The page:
Sara Henning
Listen to the reading:           

How to Pray Like a Girl

The road is a trustless disciple this winter, so I drive like I learned to pray—with piston loose and mouthing oil, tires bruxing cardinal bones, where I’ve been that still won’t let me go. I never tried the psalms my mother whispered just to know how she tasted them. The summer I left home, she waited for night to pour gasoline on a nest of wasps, take her lighter to the canopy’s underbelly, force me to watch. It could have been a paper lantern glutted with lightning bugs, for the flood of bodies surging past the closure of pulp toward a heaven sugared by her lesson or cruelty. The next morning I stuttered over each like a fledgling lexicon, not knowing which lived and which, smoke-fragile, lay waiting, by instinct’s pull or my own wordlessness, for how I too might forsake them.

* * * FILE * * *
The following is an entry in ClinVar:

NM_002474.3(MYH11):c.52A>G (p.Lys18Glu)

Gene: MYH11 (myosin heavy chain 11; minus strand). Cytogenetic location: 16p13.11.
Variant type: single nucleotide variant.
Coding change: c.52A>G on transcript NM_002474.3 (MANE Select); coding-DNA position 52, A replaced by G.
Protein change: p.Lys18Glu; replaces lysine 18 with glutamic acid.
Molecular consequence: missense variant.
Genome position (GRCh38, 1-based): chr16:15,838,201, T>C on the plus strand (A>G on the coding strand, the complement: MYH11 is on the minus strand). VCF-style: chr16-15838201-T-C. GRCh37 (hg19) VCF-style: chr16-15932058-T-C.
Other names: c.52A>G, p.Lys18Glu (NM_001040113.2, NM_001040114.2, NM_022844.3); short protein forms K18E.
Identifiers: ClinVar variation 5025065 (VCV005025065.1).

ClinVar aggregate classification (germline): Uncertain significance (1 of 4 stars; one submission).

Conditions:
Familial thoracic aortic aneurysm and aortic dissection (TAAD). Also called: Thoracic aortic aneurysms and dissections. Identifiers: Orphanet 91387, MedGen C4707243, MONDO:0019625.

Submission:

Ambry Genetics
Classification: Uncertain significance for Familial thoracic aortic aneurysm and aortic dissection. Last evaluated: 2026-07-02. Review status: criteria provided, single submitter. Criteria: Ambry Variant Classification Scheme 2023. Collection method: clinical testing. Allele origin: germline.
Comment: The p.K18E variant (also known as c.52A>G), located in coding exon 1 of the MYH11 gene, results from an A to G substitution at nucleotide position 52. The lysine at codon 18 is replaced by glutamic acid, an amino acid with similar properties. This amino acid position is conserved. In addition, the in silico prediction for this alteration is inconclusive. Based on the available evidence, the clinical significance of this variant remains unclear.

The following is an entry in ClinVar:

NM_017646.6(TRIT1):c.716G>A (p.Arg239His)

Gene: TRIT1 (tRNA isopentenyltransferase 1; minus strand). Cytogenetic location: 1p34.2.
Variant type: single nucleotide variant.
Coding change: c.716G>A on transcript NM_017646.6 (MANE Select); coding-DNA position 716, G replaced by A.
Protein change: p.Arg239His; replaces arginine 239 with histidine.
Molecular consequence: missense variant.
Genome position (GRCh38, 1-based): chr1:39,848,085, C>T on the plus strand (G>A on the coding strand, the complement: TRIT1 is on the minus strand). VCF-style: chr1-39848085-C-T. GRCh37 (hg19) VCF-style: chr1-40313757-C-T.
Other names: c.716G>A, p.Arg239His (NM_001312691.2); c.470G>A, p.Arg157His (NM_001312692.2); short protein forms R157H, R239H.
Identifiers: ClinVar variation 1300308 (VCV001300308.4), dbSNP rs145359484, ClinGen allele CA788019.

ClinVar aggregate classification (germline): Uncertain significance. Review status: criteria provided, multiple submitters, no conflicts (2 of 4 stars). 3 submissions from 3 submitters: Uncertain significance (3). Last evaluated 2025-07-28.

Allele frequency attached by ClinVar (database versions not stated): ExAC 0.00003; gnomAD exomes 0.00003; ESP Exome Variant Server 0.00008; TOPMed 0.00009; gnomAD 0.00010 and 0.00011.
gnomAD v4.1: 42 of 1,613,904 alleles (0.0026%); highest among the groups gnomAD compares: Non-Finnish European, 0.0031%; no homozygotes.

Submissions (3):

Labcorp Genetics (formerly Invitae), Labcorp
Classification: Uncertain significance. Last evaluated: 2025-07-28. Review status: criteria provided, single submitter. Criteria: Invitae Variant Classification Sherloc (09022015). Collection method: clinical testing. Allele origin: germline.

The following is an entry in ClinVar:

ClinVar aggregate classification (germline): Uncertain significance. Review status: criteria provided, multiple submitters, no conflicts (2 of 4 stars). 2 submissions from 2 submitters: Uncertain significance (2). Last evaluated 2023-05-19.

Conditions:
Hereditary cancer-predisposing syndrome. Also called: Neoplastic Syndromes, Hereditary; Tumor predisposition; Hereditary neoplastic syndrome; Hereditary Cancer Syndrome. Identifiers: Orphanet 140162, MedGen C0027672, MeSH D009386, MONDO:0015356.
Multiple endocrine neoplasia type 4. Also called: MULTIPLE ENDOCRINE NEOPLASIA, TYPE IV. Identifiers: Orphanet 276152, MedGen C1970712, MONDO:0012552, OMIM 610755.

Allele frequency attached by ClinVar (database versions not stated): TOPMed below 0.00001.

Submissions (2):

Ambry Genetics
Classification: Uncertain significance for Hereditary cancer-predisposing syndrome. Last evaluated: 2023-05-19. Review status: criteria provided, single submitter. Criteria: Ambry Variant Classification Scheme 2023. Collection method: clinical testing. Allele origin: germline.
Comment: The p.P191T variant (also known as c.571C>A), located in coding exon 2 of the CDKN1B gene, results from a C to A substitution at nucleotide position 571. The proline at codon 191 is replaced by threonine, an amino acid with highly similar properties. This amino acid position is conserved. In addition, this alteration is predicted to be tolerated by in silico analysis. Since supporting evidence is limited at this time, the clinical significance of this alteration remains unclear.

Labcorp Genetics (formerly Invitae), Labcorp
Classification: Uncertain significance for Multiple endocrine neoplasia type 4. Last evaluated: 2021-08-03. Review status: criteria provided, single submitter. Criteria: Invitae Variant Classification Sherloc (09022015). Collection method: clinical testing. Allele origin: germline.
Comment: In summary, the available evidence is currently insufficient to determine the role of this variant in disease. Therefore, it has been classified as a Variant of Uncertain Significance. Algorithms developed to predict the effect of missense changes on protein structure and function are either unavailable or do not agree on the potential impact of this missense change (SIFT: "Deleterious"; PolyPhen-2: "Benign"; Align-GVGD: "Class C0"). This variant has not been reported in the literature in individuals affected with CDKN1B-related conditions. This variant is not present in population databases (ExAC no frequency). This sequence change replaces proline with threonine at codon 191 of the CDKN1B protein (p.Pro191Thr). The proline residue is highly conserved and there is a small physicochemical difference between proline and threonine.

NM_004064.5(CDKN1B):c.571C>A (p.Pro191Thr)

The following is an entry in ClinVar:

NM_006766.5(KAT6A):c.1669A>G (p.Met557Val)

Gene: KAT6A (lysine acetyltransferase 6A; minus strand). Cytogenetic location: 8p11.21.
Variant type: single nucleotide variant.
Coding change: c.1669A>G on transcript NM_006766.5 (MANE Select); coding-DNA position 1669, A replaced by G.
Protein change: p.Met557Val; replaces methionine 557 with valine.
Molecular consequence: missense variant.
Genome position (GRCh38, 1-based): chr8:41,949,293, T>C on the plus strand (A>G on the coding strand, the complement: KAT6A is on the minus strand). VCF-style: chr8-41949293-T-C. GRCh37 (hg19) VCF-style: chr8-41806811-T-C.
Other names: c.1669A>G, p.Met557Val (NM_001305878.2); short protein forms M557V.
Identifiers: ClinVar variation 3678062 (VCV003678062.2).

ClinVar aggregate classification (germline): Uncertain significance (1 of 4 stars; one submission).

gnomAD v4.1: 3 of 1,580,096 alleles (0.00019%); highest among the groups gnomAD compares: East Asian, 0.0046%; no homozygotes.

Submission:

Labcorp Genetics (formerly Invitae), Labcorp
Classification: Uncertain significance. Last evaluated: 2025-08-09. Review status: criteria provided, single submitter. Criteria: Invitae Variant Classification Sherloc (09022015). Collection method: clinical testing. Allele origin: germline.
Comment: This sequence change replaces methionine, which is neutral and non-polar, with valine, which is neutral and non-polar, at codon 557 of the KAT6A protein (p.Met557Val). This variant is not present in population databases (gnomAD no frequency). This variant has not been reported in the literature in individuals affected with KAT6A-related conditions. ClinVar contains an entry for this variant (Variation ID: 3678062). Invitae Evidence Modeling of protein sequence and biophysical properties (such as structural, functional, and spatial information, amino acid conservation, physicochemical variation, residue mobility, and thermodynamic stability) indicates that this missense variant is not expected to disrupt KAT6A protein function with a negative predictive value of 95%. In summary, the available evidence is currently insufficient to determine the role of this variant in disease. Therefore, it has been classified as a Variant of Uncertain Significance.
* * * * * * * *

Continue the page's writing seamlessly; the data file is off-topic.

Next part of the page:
Sara Henning’s poetry, fiction, interviews and book reviews have appeared in such journals as Verse, So To Speak, Weave, and The Sow’s Ear Poetry Review. Her chapbook, To Speak of Dahlias, is forthcoming from Finishing Line Press. Currently a doctoral student in English and Creative Writing at the University of South Dakota, she serves as Circulations Manager of The South Dakota Review. Her favorite confectionary pleasure is a large, just baked brownie.
Some links to work/interviews online: Words Chosen Out of Desires, Without an Aperture & Girls Like Us, Four Stories